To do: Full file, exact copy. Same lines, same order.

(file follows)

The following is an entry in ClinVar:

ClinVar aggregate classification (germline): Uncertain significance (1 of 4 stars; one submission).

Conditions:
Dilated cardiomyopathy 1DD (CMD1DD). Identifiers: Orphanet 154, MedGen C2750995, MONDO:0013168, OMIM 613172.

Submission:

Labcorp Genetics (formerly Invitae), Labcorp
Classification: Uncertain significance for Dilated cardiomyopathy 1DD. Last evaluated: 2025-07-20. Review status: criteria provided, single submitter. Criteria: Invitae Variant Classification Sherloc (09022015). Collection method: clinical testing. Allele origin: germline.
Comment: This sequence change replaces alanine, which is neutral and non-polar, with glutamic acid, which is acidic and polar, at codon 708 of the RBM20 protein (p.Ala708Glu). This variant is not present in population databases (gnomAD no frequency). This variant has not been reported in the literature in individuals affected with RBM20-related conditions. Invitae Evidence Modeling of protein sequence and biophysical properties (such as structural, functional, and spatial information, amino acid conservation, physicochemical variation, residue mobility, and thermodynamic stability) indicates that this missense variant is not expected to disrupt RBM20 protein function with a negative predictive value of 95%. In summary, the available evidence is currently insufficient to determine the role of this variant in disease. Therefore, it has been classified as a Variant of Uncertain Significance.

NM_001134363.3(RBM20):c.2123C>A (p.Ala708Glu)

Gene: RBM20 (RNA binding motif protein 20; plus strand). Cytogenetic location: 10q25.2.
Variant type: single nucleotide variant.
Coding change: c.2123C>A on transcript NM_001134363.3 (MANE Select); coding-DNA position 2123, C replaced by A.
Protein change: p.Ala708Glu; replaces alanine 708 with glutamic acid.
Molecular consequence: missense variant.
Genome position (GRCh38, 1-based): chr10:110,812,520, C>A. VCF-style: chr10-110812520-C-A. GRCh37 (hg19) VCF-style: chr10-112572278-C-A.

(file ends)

The following is an entry in ClinVar:

ClinVar aggregate classification (germline): Uncertain significance (1 of 4 stars; one submission).

Conditions:
Dilated cardiomyopathy 1DD (CMD1DD). Identifiers: Orphanet 154, MedGen C2750995, MONDO:0013168, OMIM 613172.

Submission:

Labcorp Genetics (formerly Invitae), Labcorp
Classification: Uncertain significance for Dilated cardiomyopathy 1DD. Last evaluated: 2025-07-20. Review status: criteria provided, single submitter. Criteria: Invitae Variant Classification Sherloc (09022015). Collection method: clinical testing. Allele origin: germline.
Comment: This sequence change replaces alanine, which is neutral and non-polar, with glutamic acid, which is acidic and polar, at codon 708 of the RBM20 protein (p.Ala708Glu). This variant is not present in population databases (gnomAD no frequency). This variant has not been reported in the literature in individuals affected with RBM20-related conditions. Invitae Evidence Modeling of protein sequence and biophysical properties (such as structural, functional, and spatial information, amino acid conservation, physicochemical variation, residue mobility, and thermodynamic stability) indicates that this missense variant is not expected to disrupt RBM20 protein function with a negative predictive value of 95%. In summary, the available evidence is currently insufficient to determine the role of this variant in disease. Therefore, it has been classified as a Variant of Uncertain Significance.

NM_001134363.3(RBM20):c.2123C>A (p.Ala708Glu)

Gene: RBM20 (RNA binding motif protein 20; plus strand). Cytogenetic location: 10q25.2.
Variant type: single nucleotide variant.
Coding change: c.2123C>A on transcript NM_001134363.3 (MANE Select); coding-DNA position 2123, C replaced by A.
Protein change: p.Ala708Glu; replaces alanine 708 with glutamic acid.
Molecular consequence: missense variant.
Genome position (GRCh38, 1-based): chr10:110,812,520, C>A. VCF-style: chr10-110812520-C-A. GRCh37 (hg19) VCF-style: chr10-112572278-C-A.